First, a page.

If you love the New Yorker don't read this article.
The 1st article, RAIN AND FIRE, is on the danger of nuclear destruction from terrorist or terrorist nations. The article dangerously misrepresents the truth. The article is so far from the truth it gave me the impression the author would almost wish a nuclear strike on an American city just to make Bush look bad.
The 2nd article, THE TALK OF THE TOWN, on Peter Falk seemed to have no purpose other than to allow the author to quote Falk using Jesus Christ as a profanity.
The 3rd article, LETTER FROM LOUISIANA, is about Hurricanes Betsy (1965) and Katrina so you should be able to guess what to expect, e.g., 'Bush was on extended vacation while New Orleans drown', i.e., Nero fiddled while Rome burned. Well, Nero could not have fiddled because the violin had not been invented and Bush did not remain on vacation. 'Black lives aren't valued'? This magazine needs a truth-detector. The article does have a lucid discussion of poor black folks gullibility with regard to rumors and the article is well written, but I'm getting tired of liberals using Katrina to further their cause.
The 4th article, SHOUTS & MURMURS, is high-brow humor. Esoteric is an appropriate description. I didn't get it.
The 5th article, ONWARD AND UPWARD WITH THE ARTS, is about an opera named, 'Doctor Atomic', about the dawn of the nuclear age written by a UCLA activist. The article is boring and much too long, but this review does give me the opportunity to put in my 2 cents worth of opinion: Hurricanes contain energy equivalent to scores of hydrogen bombs per hour for days. We might loose New York or Dallas someday but we wouldn't be able to destroy our world with nuclear weapons if we tried and civilization will continue. We'll have to come up with something much more powerful to destroy the world. Harry Truman made the right decision. If you feel sorry for WWII Japan you should read The Great Raid on Cabanatuan.
I think it might be a romance novel disguised as a mystery, but the most painful aspect was the reading by Amy McFadden.
The next Jack Teacher novel, by Lee Child, or maybe another Chet and Bernie mystery by Spenser Quinn.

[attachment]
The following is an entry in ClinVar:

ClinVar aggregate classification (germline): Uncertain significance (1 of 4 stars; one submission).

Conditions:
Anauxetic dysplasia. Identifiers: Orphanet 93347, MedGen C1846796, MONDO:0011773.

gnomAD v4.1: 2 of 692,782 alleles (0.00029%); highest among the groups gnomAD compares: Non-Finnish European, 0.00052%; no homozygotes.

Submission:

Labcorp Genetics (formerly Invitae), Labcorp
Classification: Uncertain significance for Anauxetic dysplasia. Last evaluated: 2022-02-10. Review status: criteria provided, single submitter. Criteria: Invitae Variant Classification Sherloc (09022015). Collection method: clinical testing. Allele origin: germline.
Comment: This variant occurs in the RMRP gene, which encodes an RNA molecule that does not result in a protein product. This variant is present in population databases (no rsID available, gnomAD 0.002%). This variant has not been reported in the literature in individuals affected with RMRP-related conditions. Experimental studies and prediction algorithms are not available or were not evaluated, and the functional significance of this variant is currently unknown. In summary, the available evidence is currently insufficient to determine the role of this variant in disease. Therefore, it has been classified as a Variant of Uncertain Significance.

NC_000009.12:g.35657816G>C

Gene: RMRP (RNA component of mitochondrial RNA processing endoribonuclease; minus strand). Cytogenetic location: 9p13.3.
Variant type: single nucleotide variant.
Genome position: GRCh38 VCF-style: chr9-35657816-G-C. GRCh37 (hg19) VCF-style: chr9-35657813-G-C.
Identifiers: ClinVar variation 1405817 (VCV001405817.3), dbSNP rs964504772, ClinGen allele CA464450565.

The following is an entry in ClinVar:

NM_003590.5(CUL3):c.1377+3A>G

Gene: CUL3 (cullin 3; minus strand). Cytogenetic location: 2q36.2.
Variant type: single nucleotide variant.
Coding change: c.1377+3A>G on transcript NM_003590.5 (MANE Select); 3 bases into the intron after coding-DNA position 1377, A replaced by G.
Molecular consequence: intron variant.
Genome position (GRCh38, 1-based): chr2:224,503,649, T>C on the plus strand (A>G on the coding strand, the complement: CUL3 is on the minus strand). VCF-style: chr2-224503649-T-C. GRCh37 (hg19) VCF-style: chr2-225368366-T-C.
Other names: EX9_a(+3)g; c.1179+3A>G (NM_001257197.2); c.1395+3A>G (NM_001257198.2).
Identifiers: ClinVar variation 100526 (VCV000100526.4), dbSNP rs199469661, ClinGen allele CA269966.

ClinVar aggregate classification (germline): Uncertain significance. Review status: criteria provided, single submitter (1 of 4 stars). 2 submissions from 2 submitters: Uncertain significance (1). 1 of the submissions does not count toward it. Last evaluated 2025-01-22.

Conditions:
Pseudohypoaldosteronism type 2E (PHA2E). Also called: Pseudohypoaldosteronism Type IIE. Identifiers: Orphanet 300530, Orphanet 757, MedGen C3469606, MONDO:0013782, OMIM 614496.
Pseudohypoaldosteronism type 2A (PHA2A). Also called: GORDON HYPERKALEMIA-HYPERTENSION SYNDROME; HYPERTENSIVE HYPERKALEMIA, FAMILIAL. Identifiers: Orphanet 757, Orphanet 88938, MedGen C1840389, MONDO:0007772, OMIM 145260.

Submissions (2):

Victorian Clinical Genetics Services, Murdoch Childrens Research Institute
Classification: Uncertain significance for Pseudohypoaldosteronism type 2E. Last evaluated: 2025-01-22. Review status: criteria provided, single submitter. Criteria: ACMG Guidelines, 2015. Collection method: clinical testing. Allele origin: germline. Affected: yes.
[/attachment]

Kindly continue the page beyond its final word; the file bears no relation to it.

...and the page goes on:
I am posting my review of the audio book version of this novel because I think the author is in part responsible for the painful experience I just suffered at the hand of Amy McFadden, the reader of this novel. I assume the author played a part in writing the words that allowed Amy McFadden to torture me. The author also probably played a part in choosing Amy McFadden to be the reader, and aside from the painful listening experience, the writing was a little bit weak. I don't think a female FBI agent would speak or think like an adolescent girl with no real life experiences. I paid for this audio book and I will be asking for a refund. I quit reading 2 hours into the book because the reader, at that point, seemed to be almost constantly drifting into and out of a voice that was filed with rising hysteria, an hysteria that was so uncomfortably realistic that it took me back to the worst memories of my childhood. Maybe you're immune to the feeling of nausea, revulsion and impending doom that I feel coming up in the back of my throat as I hear the unwarranted anxiety growing in this female reader's voice as it rapidly approaches true hysteria, but I simply can't stand hearing it, not even once, and I was subjected to a nearly constant repetition of this painful narrative device. I did not enjoy being tortured by this reader. Maybe I am being unfair to Kendra Elliot, but this unpleasant experience has me now considering limiting my audio book selections to books written by and read only by men. I may even avoid books who's author's use initials in lieu of a clearly male first name to hide their gender, and I may even start ignoring reviews written by women, or reviewers who seem to be trying to hide their gender identity. I am beginning to think that women really do think differently from men, and I don't think men are the ones with the problem. As you may have guessed, I also can't stand romance novels, especially those written by women where they feel the need to describe, in uncomfortable detail, exactly what they enjoy during a sexual experience with a man. Gag me with a maggot, which would be less unpleasant. I suspect Kendra Elliot has romance novel tendencies. I will never read another book narrated by Amy McFadden or written by Kendra Elliot.